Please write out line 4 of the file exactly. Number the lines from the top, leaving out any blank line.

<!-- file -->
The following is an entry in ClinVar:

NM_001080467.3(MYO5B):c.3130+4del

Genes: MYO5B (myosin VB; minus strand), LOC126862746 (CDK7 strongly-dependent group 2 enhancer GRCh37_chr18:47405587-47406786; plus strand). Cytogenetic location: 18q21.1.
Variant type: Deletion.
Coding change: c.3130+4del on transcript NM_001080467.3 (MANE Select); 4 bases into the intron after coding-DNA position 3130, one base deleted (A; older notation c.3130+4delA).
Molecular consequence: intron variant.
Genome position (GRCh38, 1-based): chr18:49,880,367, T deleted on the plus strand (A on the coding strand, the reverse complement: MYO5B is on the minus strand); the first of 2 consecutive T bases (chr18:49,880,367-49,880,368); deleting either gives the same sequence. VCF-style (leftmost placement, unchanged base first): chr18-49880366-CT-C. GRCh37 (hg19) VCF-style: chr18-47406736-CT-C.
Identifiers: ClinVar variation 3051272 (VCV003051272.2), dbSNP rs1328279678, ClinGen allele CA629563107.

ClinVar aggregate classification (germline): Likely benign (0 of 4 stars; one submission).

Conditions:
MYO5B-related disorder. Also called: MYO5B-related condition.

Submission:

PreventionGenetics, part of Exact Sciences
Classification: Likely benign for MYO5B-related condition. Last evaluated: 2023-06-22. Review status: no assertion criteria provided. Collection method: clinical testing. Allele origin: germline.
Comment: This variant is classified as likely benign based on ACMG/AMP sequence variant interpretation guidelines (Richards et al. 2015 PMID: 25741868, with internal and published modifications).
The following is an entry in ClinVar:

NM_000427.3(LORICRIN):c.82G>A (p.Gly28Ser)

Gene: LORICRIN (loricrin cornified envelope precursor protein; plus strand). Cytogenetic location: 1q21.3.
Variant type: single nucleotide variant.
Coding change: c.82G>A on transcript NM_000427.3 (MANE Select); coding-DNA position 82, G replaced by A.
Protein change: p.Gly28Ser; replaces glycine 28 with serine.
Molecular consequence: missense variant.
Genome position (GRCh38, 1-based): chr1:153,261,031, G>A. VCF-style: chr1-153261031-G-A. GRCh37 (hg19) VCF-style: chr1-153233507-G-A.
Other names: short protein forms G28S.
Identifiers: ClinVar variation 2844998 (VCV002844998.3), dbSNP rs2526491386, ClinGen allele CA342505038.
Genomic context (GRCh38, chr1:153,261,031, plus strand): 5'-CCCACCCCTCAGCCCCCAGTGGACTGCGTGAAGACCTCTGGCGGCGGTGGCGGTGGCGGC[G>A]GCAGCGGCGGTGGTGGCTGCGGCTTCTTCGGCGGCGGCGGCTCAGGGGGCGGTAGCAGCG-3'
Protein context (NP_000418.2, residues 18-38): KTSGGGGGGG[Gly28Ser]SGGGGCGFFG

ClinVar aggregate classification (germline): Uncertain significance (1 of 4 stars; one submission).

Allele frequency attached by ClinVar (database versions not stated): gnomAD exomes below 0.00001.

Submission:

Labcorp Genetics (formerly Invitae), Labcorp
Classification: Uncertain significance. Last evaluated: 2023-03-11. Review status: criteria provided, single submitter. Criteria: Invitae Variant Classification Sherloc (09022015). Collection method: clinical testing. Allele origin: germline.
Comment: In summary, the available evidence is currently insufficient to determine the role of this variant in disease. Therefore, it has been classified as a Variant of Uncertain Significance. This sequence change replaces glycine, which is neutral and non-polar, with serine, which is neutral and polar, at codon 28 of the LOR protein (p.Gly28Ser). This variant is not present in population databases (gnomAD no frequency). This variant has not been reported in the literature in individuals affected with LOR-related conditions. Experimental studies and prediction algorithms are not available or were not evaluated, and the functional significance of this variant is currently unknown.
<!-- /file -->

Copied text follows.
Variant type: Deletion.